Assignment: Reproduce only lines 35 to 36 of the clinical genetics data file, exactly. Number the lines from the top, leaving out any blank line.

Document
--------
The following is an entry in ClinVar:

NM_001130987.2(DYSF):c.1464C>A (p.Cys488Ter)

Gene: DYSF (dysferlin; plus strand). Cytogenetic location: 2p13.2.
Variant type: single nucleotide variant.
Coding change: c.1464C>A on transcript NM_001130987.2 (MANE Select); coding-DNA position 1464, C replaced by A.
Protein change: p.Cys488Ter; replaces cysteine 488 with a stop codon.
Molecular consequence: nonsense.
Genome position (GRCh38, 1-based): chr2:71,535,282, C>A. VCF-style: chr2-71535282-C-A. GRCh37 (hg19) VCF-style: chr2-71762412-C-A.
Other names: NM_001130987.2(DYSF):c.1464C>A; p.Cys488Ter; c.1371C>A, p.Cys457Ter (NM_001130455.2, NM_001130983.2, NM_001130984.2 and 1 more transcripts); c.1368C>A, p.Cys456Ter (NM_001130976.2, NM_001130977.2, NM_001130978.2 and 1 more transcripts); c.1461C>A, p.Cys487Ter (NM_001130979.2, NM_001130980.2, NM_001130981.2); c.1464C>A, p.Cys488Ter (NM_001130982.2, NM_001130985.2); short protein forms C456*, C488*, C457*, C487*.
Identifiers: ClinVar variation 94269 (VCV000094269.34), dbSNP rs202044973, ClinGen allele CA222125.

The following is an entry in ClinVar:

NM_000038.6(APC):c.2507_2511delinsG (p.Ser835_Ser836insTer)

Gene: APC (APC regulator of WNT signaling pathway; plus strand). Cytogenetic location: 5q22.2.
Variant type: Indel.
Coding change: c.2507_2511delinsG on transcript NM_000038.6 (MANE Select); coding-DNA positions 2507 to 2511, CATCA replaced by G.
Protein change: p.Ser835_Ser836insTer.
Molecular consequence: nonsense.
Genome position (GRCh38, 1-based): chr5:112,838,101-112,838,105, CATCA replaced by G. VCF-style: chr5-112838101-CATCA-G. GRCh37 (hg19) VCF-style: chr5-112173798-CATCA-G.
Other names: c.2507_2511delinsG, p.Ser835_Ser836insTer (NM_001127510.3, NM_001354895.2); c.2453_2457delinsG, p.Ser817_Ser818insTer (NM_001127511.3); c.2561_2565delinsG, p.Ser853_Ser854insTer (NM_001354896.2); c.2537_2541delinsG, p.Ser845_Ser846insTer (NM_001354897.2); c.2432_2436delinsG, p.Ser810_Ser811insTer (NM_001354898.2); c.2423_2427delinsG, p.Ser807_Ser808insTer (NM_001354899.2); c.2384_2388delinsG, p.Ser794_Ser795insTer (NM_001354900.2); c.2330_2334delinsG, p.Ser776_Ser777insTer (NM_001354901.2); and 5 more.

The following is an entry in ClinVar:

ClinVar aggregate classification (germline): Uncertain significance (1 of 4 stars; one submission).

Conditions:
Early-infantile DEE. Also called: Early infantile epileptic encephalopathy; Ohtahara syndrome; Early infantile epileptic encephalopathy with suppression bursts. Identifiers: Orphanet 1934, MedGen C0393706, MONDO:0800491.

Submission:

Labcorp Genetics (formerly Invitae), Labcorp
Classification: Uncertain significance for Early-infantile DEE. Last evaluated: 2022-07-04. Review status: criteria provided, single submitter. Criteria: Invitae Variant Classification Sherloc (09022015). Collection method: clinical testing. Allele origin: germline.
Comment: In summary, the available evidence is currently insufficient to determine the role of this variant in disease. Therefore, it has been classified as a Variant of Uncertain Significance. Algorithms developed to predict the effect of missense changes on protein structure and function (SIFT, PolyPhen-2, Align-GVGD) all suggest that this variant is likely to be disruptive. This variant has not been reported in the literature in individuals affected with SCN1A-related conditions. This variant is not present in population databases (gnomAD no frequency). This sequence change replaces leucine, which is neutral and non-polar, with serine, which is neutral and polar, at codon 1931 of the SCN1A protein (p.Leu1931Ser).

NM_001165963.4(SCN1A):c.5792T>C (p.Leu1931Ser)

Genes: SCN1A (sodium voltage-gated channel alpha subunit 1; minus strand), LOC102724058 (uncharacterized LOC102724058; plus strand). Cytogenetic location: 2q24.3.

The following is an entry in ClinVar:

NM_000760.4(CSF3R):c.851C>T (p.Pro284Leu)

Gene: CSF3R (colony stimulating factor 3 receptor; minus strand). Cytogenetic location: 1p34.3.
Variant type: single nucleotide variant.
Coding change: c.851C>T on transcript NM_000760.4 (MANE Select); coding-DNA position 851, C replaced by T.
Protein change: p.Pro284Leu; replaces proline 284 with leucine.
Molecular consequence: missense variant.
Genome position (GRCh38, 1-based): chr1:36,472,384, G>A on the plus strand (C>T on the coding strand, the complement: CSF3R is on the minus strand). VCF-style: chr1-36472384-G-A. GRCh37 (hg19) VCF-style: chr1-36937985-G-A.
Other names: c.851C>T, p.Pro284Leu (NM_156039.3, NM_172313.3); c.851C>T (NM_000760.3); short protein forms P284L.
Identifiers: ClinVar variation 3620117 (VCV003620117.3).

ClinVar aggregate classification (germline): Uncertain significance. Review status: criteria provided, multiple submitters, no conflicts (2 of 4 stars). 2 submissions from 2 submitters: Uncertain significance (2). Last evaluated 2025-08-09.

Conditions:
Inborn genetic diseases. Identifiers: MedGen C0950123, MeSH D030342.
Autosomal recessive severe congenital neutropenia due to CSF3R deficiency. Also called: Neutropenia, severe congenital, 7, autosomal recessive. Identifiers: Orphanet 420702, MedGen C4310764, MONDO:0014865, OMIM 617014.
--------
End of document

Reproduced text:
Protein change: p.Pro284Leu; replaces proline 284 with leucine.
Molecular consequence: missense variant.